The parties I am forced to suggest in this particular case are those who are generally interested in the coal trade. I do not myself think that that is an ideal solution. The ideal solution would be that it would fall upon the general taxpayer and the Treasury, because I think it is a national purpose which has been carried out for national reasons, and any loss that is suffered by private individuals ought to be compensated for by the State. That is the view I desire to submit to the Committee, and it seems to me to be a view which the Committee will do well to consider even at this late hour. Whilst we are trying to carry through what, I confess, seems to me to be an ill-advised attempt to settle a great national question, I think we ought to take care that we are not in so doing inflicting injustice upon private individuals. The proposal I make is that "any person who can show to the satisfaction of the Board of Trade that by reason of any adjudication under this Act he has been prevented from fulfilling a contract"—the wording is really not very important, but this is the substance of the Amendment, that if he suffers pecuniary loss he shall be entitled to compensation. I suggest to the Government that although they were unable to accept the Amendment of the hon. Member for Crewe, which would in fact have thrown the burden of the loss upon the wage earner, they may consider this proposal. I propose, of course, to throw it upon the whole body of the coal trade, but I do not exactly mean to do that; I should prefer that it should be thrown upon the taxpayer at large, and if the Government can make this Amendment their own they can easily put it down in some way in which the compensation can be ultimately derived from that source. I do suggest very strongly that it ought not to fall upon a private individual but upon some public authority.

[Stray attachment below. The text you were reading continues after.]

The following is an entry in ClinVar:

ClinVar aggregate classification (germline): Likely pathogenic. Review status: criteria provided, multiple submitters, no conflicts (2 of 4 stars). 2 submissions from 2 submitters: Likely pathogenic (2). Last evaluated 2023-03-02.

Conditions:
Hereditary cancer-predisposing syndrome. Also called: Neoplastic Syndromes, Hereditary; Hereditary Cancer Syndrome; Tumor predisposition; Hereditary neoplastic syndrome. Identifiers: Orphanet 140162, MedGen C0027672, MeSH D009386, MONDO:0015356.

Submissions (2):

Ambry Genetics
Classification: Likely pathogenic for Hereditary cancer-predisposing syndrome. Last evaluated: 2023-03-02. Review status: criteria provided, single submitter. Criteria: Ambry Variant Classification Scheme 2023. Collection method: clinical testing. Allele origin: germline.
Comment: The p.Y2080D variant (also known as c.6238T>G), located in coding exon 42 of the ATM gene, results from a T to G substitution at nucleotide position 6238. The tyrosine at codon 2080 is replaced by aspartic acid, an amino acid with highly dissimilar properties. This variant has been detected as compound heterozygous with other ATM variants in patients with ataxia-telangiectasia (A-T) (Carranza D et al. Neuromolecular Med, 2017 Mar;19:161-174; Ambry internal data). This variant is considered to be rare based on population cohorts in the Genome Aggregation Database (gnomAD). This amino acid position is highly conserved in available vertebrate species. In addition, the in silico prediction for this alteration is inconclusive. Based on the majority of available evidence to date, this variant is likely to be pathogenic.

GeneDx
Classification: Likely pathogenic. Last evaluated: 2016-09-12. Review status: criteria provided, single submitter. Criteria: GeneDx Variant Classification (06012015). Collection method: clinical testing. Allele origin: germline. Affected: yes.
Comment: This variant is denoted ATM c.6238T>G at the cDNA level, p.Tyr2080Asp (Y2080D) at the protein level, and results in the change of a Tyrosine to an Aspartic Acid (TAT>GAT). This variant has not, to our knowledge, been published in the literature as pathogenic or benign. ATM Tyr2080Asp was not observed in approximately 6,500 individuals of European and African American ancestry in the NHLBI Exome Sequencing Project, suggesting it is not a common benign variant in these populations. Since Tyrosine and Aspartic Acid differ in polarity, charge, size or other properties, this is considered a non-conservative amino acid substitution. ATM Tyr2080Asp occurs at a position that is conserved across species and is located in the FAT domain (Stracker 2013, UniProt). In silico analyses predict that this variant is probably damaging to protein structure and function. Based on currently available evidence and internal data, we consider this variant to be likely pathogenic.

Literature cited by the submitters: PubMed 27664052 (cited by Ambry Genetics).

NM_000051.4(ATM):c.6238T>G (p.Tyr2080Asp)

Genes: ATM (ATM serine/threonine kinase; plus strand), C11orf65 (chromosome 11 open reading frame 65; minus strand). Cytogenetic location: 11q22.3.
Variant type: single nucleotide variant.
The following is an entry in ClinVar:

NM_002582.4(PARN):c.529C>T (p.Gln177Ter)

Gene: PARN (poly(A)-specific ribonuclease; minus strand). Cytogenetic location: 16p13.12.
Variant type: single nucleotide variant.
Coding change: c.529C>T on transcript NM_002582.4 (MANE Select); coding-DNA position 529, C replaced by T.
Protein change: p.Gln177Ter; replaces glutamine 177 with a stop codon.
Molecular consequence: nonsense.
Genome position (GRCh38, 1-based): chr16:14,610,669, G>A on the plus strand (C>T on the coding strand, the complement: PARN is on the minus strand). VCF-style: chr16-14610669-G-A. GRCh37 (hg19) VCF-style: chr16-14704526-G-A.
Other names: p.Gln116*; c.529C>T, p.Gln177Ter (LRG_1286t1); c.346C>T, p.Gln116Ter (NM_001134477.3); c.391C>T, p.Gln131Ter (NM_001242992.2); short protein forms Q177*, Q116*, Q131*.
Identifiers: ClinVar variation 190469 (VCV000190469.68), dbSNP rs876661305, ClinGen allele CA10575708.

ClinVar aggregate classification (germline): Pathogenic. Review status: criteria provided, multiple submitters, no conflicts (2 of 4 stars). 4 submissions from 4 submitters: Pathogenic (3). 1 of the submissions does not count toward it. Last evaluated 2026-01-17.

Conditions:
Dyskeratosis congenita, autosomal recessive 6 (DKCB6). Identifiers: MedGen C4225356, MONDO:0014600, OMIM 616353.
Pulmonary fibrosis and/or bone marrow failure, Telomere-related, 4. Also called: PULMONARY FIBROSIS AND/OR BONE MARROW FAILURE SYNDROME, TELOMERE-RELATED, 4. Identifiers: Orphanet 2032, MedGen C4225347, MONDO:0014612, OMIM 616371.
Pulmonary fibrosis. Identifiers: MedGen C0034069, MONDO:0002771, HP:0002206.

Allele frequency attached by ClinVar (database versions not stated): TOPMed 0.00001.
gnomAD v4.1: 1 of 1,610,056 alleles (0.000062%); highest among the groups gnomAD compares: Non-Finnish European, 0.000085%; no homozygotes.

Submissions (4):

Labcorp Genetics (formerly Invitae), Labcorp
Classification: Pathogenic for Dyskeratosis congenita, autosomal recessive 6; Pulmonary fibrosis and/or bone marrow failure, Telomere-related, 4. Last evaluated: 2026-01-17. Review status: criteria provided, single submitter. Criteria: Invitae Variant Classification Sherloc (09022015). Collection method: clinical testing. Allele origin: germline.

Question proposed, "That the Clause be read a second time."


As the Noble Lord has said, we have discussed the general question raised by the first part of the Clause he is moving in an earlier part of the debate in Committee. Therefore, I do not propose to go into that matter again. The novel character of the new clause moved by the Noble Lord is the way in which it provides for compensation, and it is to that I am going to devote the few observations I shall make. I hope the Noble Lord will pardon me when I say that probably no one is more fully aware of the impossibility of dealing with the matter in the way he has suggested than himself. It would, no doubt, be an ideal state of things always to be able to give compensation to any person who has suffered loss, but here compensation is to be given whenever a person can prove he has not been able to fulfil a contract. Who, I should like to know, is to inquire into the matter, and where are you to find the money?


The Board of Trade is to inquire.


It really would be a very difficult matter to determine. Apart from that, from whom is the compensation to be obtained? The Noble Lord has a proposal which is extremely interesting. It is that the compensation money should come out of the royalty on coal or from dividends resulting from the working of coal mines. The suggestion, in short, is that there should be a kind of compensation fund made up from various levies on the coal trade. There would be no objection to that, I suppose, on the part of persons who are not concerned in any way in the, coal trade. But I cannot see that it would he just to impose on persons who are royalty owners, or those who derive profits or dividends from mines, a burden of this kind. It is, I am sure, an impracticable proposal, and could not be carried out.